In Is Congress Broken? The Virtues and Defects of Partisanship and Gridlock, we make the case for improving the deliberative abilities of the legislative branch. Those abilities have taken a hit in recent years.
"State of the Congress: Staff Perspectives on Institutional Capacity in the House and Senate" reveals that senior congressional staff have deep concerns about important aspects of congressional operations and performance.
Using survey data collected from senior staffers as a framework, author Kathy Goldschmidt coalesces disparate research and schools of thought under a single theme:
"Americans widely believe that Congress is not working because it does not want to work. Conventional wisdom holds that the blame for any democratic dysfunction lies primarily with current occupants of Capitol Hill. The Congressional Management Foundation (CMF) offers an alternative perspective. Congress may not be working well because it does not currently have the capacity to work well."Key Findings
- Congress needs to improve staff knowledge, skills and abilities. In response to the statement, "Staff knowledge, skills and abilities are adequate to support Members' official duties," 83% of staff surveyed noted this aspect was very important, while 15% were very satisfied (gap of 68 percentage points). Congress is one of the most important, complex, and information-rich knowledge-based workplaces in the world. Both Congress and the public should be concerned that the human resources on Capitol Hill may be inadequate to support Senators' and Representatives' official duties.
- Senators and Representatives lack the necessary time and resources to understand, consider and deliberate public policy and legislation. In response to the statement, "Members have adequate time and resources to understand, consider and deliberate policy and legislation," 67% of staff surveyed noted this was very important, while 6% were very satisfied (gap of 61 percentage points). In the past few decades, under both parties, House and Senate leadership have implemented strategies or allowed conditions to evolve that diminish the ability of individual legislators to deeply consider and influence public policy. This is the core function of a legislature, and we must question whether democracy is working if legislators cannot adequately perform this foundational role.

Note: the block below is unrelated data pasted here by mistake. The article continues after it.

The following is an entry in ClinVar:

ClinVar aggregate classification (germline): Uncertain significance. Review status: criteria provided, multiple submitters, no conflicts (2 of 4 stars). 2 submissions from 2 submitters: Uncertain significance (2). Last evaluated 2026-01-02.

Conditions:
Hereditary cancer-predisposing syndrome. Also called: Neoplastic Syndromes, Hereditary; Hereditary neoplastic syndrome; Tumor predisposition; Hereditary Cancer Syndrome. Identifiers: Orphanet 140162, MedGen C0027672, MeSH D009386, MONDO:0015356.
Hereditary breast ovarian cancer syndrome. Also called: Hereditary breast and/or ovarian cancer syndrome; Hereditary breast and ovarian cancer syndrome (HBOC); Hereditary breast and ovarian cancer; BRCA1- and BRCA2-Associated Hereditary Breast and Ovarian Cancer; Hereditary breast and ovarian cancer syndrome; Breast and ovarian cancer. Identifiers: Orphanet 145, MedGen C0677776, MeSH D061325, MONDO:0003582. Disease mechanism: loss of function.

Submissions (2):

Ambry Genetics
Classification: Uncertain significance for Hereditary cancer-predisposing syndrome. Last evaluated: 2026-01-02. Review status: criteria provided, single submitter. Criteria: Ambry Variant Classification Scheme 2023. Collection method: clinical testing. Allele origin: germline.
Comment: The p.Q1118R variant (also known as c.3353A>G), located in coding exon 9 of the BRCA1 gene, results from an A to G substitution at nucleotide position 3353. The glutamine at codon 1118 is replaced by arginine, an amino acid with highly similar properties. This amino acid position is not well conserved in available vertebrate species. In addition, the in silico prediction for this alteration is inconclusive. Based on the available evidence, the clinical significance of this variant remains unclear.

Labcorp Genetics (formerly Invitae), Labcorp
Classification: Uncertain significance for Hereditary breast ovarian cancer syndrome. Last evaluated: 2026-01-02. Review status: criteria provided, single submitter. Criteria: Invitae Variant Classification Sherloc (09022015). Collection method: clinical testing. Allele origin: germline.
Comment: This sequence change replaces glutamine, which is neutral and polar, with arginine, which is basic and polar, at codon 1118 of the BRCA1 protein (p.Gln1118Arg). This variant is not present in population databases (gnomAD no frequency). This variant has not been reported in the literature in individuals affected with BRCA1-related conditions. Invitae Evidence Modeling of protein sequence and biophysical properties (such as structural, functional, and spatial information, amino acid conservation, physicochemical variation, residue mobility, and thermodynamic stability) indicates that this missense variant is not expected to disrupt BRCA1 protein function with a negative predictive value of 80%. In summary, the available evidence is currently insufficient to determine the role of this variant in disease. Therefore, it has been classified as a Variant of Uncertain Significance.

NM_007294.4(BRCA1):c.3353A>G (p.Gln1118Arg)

- Congress needs to improve Member and staff access to high quality, nonpartisan policy expertise within the Legislative Branch. In response to the statement, "Members and staff have access to high-quality, nonpartisan, policy expertise within the legislative branch," 81% of staff surveyed noted this was very important, while 24% were very satisfied (gap of 57 percentage points). Over the past few decades, Congress has made considerable cuts to staffing in committees, the Congressional Research Service and the General Accountability Office and eliminated the Office of Technology Assessment. This has occurred while the Executive Branch and the private sector have added considerable policy heft and expertise. Senior staffers are concerned whether the Legislative Branch has the intellectual infrastructure necessary to study, deliberate and decide serious questions of public policy.
- Congress needs to improve its technological infrastructure. In response to the statement, "The technological infrastructure is adequate to support Members' official duties," 60% of staff surveyed noted this was very important, while 6% were very satisfied (gap of 54 percentage points). Technology in Congress has not kept pace with the expectations of Members, staffers and citizens. Many of the challenges to improving technology lie in tradition, procedure, rules, budgeting practices, cybersecurity, and politics. Congress is under extraordinary simultaneous pressures to create the most transparent institution in the world while being subjected to unprecedented hacking attempts and increasing demands from constituents. Resolving these competing forces will require both political will and resource investment.
- Congress should re-examine its capacity to perform its role in democracy. In response to the statement, "The chamber has adequate capacity and support (staff, research capability, infrastructure, etc.) to perform its role in democracy," 62% of staff surveyed noted this was very important, while 11% were very satisfied (gap of 51 percentage points). Senior staffers are fairly comfortable that Members and staff understand their role in democracy, but they question whether their chamber has the resources it needs to perform its role. As discussed above, respondents have deep concerns about staff skills and technology. The root of these concerns may lie in the fact that congressional budgets and staffing levels in key Legislative Branch organizations have declined over the past few decades. Congress may not have the resources it needs to be effective.
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